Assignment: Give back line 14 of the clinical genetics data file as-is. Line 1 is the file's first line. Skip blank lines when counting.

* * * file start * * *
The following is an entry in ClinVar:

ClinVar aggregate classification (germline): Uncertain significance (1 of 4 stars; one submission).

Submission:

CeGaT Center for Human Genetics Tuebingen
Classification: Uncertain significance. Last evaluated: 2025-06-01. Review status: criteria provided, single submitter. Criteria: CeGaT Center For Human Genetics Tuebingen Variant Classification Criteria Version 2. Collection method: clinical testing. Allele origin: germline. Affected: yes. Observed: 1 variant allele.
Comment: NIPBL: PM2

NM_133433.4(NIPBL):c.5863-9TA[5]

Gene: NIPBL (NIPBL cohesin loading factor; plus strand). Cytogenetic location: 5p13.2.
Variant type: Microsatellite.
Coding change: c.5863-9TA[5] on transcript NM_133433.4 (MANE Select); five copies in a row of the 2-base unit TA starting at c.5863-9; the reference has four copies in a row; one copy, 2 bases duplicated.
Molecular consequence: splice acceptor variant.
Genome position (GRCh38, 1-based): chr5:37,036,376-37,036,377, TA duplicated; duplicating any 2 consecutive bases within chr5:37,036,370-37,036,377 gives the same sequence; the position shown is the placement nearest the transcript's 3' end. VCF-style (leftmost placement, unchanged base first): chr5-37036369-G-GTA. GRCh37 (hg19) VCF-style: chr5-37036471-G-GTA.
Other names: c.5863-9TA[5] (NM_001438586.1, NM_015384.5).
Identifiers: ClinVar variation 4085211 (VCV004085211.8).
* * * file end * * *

Identifiers: ClinVar variation 4085211 (VCV004085211.8).